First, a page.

Lord Bourne, Minister for Faith at the Department of Housing, Communities and Local Government (DHCLG), met with representatives of Oxford Windrush anniversary projects and members of Refugee Resource
The visit follows last weekend’s Windrush anniversary activities which saw the Ashmolean Museum hosted a day dedicated to music, dance, stories, talks and tours to celebrate and commemorate the arrival of the Empire Windrush from the Caribbean in 1948. The day was part of the multi-agency Oxford Windrush Group weekend of activities which received £15,000 funding from DHCLG’s Windrush Day Grant via Oxford City Council.
He also met with representatives of Refugee Resource, the Oxford charity that provides support to refugees and asylum seekers to build new lives as part of Oxfordshire’s diverse community. The charity has received funding from the City Council under DHCLG’s Controlling Migration Fund.
Councillor Mary Clarkson, Cabinet Member for Culture and City Centre, said “The activities to mark Windrush weekend were fantastic, and a huge amount of work from many different communities has gone into making it a success. I’m delighted we were able to show the Minister how engaged our communities are, and the work that Refugee Resource is doing to help some of the newest and most challenged residents in Oxford take their place in our wonderful city. The City Council funds a wide range of activity to help build strong communities in Oxford, and it’s good to see that this is being recognised by the Government.”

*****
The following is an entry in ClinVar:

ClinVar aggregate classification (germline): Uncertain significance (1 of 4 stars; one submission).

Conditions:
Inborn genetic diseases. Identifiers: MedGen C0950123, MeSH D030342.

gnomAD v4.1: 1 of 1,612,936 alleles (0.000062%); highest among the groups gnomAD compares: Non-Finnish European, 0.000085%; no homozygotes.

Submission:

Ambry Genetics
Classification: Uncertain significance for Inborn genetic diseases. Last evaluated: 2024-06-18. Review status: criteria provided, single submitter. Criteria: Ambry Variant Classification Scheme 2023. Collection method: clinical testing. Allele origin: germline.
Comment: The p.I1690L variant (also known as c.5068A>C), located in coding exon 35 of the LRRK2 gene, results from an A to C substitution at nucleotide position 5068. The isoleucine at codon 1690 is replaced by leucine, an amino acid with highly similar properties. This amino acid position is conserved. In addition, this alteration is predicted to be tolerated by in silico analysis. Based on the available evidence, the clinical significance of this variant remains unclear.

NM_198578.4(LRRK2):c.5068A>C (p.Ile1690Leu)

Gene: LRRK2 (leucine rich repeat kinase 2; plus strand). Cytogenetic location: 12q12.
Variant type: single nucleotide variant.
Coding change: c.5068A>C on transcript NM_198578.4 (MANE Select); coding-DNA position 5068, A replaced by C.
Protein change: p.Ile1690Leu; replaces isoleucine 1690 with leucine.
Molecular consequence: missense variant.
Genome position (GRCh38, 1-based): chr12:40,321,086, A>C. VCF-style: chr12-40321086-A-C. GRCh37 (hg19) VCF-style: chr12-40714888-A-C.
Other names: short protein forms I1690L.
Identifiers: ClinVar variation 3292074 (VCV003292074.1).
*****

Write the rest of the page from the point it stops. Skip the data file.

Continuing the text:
Kate Hood, CEO of Refugee Resource, said “We work with some of the most vulnerable people living in Oxford, many of whom have experienced terrible trauma and suffering. This was a great opportunity to highlight to Government the importance of continuing to fund our work, integrating vulnerable refugees and migrant into our communities and helping them become fully contributing members of our society.”
Pat Green, Committee member of BKLUWO community organisation, said “We have been working on a number of projects around Windrush weekend, in particular joining up school children with community elders to understand their different histories. The Minister heard from the elders today what an impact it has had for the children to connect some of our colonial history with real people in their communities whose lives were affected by the British Empire.”